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Corps increasingly see profit in taking on show sponsor’s role

by Mike Ferlazzo, DCW staff
mferlazzo@yahoo.com

This article was originally published in the June 2009 edition of Drum Corps World (Volume 38, Number 3).

Some within the drum community may see the loss of an existing locally-sponsored show on the DCI tour as a reflection of the troubling economic times, or a shrinking roster of local sponsors, or just bad luck. George Lindstrom sees it as an opportunity for Denver’s Blue Knights.

That’s because Lindstrom and his wife, Lynn, have been running the famed “Drums Along the Rockies” (DATR) in Denver since 1985 for the Blue Knights and now also run three other shows for the corps. In addition to DATR, the Lindstroms also run shows in Ogden, UT; Albuquerque, NM; and their newest in Windsor, CO, this summer.

The reason they do it is simple — they make substantial money for the corps. Lindstrom reports that show profits represent the Blue Knights’ top fund-raiser.

But that’s not the only reason.

“The reason we do this is two-fold for us. One is so that we have additional income if the shows show a profit,” said Lindstrom, a member of the Blue Knights’ board of directors who was a former director of the corps, as well as the Kilties and he was founder of Memphis Blues Brass Band.

“And second, it provides links to Denver,” he said. “For instance, if you’re in the Midwest, you can get five to six good corps together on a weekend. It’s easy to do and you don’t necessarily have to tour. But in Denver, they tend to be isolated. The West Coast tends to have some corps that can get together on a regular basis.

“But next to the Blue Knights, the Troopers are the closest at about 300 miles and the Crossmen at about 900 miles. That just doesn’t work in terms of running shows. So what we’ve attempted to do is put together show links to ‘Drums Along the Rockies’ to make it attractive to the better corps in the country.”

The Blue Knights are certainly not alone among corps seizing upon opportunities to sponsor an increasing number of shows in the tour schedule. The Blue Devils, The Cadets, Carolina Crown, The Cavaliers, Colts, Santa Clara Vanguard and Madison Scouts are all among the growing number of corps that now host multiple shows in a wide variety of locations.

The Cadets also run four shows — two each in New Jersey and Pennsylvania.

Phantom now hosts the former Huntington, WV, show in Charleston.

The Colts just agreed to sponsor their third show, halfway across Iowa in Des Moines — the state’s largest city. The show is designed to fill the void left by the demise of the 25-year “Celebration in Brass” in nearby Ankeny.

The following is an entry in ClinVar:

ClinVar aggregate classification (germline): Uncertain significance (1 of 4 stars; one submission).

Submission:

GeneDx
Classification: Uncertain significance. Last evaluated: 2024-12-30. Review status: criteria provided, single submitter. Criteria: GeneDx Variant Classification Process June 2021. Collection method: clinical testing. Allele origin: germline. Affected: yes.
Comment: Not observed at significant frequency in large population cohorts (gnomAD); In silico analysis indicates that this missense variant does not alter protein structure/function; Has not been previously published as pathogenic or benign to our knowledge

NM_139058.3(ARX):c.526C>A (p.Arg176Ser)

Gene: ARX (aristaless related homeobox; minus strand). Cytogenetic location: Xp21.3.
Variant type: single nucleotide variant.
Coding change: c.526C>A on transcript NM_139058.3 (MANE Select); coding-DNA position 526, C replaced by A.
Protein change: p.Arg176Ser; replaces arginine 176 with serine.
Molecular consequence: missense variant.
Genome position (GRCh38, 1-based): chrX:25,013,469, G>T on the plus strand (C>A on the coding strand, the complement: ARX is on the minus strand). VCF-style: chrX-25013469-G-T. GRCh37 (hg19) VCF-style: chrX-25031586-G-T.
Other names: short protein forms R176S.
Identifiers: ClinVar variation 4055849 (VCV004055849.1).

And when John Noonan — a member of The Cavaliers’ board of directors who has run shows for both The Cavaliers and Pioneer — was looking for a sponsor to pick up a DCI show in the Milwaukee area, he turned to the Madison Scouts. The date became available when the Oswego, IL, DCI event was canceled.

“We have only about 83 days to pull off the event,” wrote Steve Vickers, DCW publisher and a member of the Scouts’ board of directors, in an e-mail. “We are working with the ‘Spectacle of Music’ committee in South Milwaukee, an event that dates back to 1946. John (Noonan) and I are co-chairing the project and we have hit the ground running! Obviously there are many things to accomplish in a short period of time, but I’m confident we’ll have a successful competition on Wednesday, July 1.”

Corps seize opportunities to make a buck

A cursory look at the DCI tour schedule shows how corps are increasingly taking over show sponsorship. That’s not really a surprise. If a local sponsor loses interest in running a show in a fertile drum corps area, the corps realize that they can maintain the fan base, keep the tour moving down the road and make some money in the process.

“I think the corps are sponsoring shows, not because somebody else won’t,” Lindstrom said, “but I think they’re doing that because it’s an opportunity — if they get a group of people who will run the shows — to make money. I don’t think anybody is saying, ‘Well we can’t get a show done in wherever it may be, therefore, let’s have a corps do it.’ I don’t think there’s much of that, although I’m sure there’s some. I think it’s an opportunity. I mean, our position right now is, we’re aggressively going after others.”